record with a 22-foot 11% inch leap
that bettered by a fraction the mark
that had stood since 1928.
Holderman, Escanaba, turned in
a 4:34.4 mile. In clss "B" that was
three-tenths of a second better than
the three-year-old record, while
Kinsey, of Plymouth, took a hard fall!
out of the class "B" shotput mark.
He threw the ball 50 feet, 8% inches,
bettering the old record of 48 feet,
10% inches.
Mazey, of Middleton High School,
a stripling who competed in corduroy
trousers and canvas sneakers, set up
a new pole vaulting record in class
"D," topping the bar at 11 feet 5
inches, a half inch better than the
old one.

ft. 4 in.; tied for fourth and fifth,
1 owell, Spurgeon, Riegel, Jusek
(O.S.U.), 6 ft. 2 in.
Pole vault: Won by Haller Wis.),
13 ft. 8 in.; tie for secoind, Murdaugh
and Sharrf (Wis.) and Shoemaker
(Ind.). Tie for fifth, Parker (Wis.)
and Hackett (Ill.).
Javelin: Won by Lamb (Ia.); sec-
ond, Tommerson (Wis.); third, Cretz-
meyer, (Ia.); fourth, Stevenson
(Ind); fifth, Pettigrew (O.S.U.); 19
ft. 4 in.
One-mile relay: Won by North-
western, (Ensley, Keitel, Fleming,
Heg) ; second, Indiana; third, Michi-
gan, (St ile-,, Patton, Aikens, Birle.-
,on) ; fourth, Chicago; fifth, Wiscon-
sin. Time, 3:15.4.
Ma-jor Leaoties
American League
W L Pct.
New York .........24 11 .686
Boston2...........3 13 .639
Detroit --...........20 15 .571
Cleveland .........18 16 .529
Chicago..........16 15 .516
Washington ... . . 18 18 .500
Philadelphia ......10 22 .313
St. Louis..........8 27 .229
Yesterday's Games
Detroit 13, Cleveland 5.
Cleveland 4, Detroit 3.
Washington 8, Boston 7.
New York 15-12, Philadelphia
St. Louis 5-3, Chicago 1-8.
National League
St. Louis .......... 20 11 .645
New York ..... ....20 12 .625
Chicago ...........16 15 .516
Pittsburg ..........16 15 .516
Cincinnati .........16 17 .485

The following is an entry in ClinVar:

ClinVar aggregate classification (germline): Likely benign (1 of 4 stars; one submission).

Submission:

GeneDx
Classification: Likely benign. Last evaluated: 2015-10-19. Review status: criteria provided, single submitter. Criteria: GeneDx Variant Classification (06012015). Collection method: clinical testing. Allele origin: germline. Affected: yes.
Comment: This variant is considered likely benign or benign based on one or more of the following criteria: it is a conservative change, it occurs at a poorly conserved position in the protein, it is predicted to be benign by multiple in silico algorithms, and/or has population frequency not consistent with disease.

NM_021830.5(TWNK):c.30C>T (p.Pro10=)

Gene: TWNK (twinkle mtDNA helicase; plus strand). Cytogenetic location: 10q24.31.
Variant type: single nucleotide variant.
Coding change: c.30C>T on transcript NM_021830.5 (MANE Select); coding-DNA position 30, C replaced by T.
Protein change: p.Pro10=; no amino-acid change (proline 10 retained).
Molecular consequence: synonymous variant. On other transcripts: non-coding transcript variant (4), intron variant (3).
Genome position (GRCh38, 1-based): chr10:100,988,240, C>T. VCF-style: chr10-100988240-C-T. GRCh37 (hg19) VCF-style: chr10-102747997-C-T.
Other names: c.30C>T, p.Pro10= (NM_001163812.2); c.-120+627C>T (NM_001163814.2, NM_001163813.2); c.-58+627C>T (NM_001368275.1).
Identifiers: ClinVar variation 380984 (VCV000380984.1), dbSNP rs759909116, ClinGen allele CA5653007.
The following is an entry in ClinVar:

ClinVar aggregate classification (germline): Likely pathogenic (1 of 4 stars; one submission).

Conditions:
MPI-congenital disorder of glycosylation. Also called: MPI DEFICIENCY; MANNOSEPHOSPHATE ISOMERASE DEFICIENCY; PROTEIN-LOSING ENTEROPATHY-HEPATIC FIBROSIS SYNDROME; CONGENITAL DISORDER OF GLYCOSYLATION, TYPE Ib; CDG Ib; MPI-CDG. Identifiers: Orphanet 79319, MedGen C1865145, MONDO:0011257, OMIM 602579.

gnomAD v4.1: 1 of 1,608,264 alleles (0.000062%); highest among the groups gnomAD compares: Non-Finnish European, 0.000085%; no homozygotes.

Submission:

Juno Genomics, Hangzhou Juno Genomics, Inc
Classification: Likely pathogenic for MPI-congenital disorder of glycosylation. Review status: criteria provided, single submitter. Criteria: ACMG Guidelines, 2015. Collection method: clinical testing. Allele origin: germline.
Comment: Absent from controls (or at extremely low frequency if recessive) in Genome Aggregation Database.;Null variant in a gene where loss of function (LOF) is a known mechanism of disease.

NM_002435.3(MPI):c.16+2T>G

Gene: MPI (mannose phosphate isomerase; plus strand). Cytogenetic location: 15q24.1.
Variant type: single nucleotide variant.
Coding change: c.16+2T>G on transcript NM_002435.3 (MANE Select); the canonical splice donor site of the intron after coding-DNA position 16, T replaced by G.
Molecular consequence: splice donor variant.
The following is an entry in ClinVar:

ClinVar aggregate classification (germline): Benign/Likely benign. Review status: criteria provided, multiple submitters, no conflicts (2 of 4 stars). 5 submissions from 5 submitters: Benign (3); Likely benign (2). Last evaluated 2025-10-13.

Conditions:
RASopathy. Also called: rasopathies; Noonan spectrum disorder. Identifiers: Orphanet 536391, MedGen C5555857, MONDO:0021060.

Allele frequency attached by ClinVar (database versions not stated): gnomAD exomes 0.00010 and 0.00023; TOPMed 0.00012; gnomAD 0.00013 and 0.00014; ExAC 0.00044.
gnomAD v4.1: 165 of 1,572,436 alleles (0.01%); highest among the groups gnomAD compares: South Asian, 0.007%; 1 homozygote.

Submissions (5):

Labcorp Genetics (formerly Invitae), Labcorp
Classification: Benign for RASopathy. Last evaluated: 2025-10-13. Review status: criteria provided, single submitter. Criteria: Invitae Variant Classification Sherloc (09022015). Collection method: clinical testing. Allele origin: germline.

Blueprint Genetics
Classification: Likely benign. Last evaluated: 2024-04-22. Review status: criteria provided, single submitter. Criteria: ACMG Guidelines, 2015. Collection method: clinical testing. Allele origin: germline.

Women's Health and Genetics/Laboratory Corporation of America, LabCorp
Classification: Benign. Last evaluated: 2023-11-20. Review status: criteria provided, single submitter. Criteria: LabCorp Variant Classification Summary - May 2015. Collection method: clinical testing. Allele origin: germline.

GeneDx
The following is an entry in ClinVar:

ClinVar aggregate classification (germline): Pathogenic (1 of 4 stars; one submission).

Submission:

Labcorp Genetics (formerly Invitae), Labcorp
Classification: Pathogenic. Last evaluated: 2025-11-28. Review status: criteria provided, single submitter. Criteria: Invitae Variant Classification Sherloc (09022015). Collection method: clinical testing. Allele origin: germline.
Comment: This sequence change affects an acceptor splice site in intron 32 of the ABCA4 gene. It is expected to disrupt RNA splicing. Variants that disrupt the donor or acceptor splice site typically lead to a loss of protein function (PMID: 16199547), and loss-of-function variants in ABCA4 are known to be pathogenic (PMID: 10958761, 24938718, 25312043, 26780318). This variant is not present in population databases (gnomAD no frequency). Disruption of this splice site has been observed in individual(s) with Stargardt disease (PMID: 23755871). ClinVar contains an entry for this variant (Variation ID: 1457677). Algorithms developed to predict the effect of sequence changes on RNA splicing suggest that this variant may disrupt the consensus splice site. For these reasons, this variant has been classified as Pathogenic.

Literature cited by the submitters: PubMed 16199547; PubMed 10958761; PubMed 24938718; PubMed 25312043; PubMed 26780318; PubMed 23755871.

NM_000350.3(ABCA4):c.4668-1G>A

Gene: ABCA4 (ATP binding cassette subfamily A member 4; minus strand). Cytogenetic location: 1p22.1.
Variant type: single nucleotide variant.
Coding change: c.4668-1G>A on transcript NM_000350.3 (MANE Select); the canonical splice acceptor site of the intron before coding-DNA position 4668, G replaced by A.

Boston ............16 17 .485
Brooklyn ..........13 21 .382
Philadelphia .......13 22 .371
Yesterday's Games
Chicago 7, St. Louis 2.
Cincinnati 4, Pittsburg 3.
Boston 5-9, Brooklyn 4-8.
New York 9, Philadelphia 0.


Hawkeyes Make It Two
Straight Over Minnesota
IOWA CITY, May 23. - (A') - The
University of Iowa baseball team
made it two straight over Minnesota,
3 to 0, today in an abbreviated game
called in the fifth because of rain.
The Hawkeyes defeated Minnesota
here yesterday 4 to 1.t
Minnesota ..........000 00-0-2-1
Iowa ...............011 1x-3-5-0
X" Any Steamer or Advertised
I --= --; EUROPE'
pvt Ad.... kve .ic...,d St" 1917. Ref.rpae.-Anr "e., Ba,

through their campaign against all
comers in the Big Ten. In so doing,
Kocsis annexed for himself, Fischer's
erstwhile title" of individual cham-
Nineteen thirty-five saw the Michi-
gan team boasting both Kocsis and
100 CARDS 5
Engraved with your 5
Name, Plite included
305 Maynard Phone 8805

' No CaMera?
We'll LOAN you one to
use for those snapshots
you'll want to take these
Spring days, of parties
and picnics. They are
just the thing to have for
the house party week-
ends ... see

Par for four-man teams
Phi Kappa Psi ........
Chi Psi ................
Theta Delta Chi ........
Delta Sigma Pi ........
Theta Xi ..............
Sigma Phi ............
Phi Kappa Sigma .....
Alpha Delta Phi ....... .
Delta Upsilon ..........
Trigon ................
Simga Alpha Epsilon .


Phi Kappa Sigma ..............375
Chi Phi ........................384
Pi Lambda Phi..... .... . 388'
Phi Gamma Delta ..............390
Sigma Alpha Mu ..............404
Phi Sigma Kappa ..............414
Phi Alpha Kappa.............417
At East Lansing: Michigan State
9, Ohio State 3.
Phone 7289